U.S. President Barack Obama has downplayed Moscow's role in the world, dismissing Russia as a country that "doesn't make anything."
In an interview with the British weekly “The Economist” posted online on August 2, Obama said: "Immigrants aren’t rushing to Moscow in search of opportunity. The life expectancy of the Russian male is around 60 years old. The population is shrinking."
Obama made the comments as Ukrainian government forces continue to battle pro-Russian separatists in the country's east.
The West has imposed sanctions on Russia, accusing Moscow of supporting the Ukrainian rebels -- which the Kremlin denies.
In the interview, Obama criticized President Vladimir Putin as a leader who causes short-term trouble for political gain.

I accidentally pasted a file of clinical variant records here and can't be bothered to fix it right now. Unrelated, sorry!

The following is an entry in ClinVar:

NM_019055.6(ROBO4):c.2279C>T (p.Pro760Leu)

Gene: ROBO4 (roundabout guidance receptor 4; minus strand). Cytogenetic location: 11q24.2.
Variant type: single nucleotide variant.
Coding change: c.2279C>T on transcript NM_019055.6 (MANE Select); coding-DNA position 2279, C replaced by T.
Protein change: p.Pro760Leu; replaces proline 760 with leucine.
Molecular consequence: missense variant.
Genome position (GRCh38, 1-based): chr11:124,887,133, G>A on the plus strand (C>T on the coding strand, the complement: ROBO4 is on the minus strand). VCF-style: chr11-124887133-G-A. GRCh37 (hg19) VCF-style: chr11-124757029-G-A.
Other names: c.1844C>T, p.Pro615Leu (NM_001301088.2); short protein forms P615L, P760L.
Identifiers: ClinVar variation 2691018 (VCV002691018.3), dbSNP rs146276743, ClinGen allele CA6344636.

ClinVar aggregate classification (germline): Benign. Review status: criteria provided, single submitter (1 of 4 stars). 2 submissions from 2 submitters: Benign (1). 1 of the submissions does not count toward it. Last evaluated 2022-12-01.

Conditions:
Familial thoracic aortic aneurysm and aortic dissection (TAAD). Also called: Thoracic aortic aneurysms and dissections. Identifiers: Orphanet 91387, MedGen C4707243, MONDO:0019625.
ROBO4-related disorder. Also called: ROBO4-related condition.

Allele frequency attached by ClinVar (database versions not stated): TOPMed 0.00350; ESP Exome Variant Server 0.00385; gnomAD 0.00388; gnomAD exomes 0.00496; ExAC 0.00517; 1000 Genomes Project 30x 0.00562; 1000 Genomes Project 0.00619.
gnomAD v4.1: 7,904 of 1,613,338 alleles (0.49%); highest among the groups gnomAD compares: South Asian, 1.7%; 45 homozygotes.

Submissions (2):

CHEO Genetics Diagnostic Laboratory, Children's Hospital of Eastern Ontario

"I think President Putin represents a deep strain in Russia that is probably harmful to Russia over the long term," he said.
The U.S. president added that the West has to “respond with resolve” to Russia's "regional challenges."
“We have to make sure that they don’t escalate where suddenly nuclear weapons are back in the discussion of foreign policy,” he said.
Last week, the U.S. government accused Russia of conducting tests that violate a 1987 nuclear treaty designed to eliminate ground-launched missiles with a range of 500 to 5,500 kilometers.
Describing U.S. tensions with China as "manageable," Obama told “The Economist” that the West needed to be "pretty firm" with Beijing.
"They're not sentimental, and they are not interested in abstractions. And so simple appeals to international norms are insufficient," he added.
China frequently skirmishes with the West over intellectual-property issues and is engaged in territorial disputes with its neighbors in the South China Sea.
"There have to be mechanisms both to be tough with them when we think that they're breaching international norms, but also to show them the potential benefits over the long term," Obama said.
With reporting by economist.com and Reuters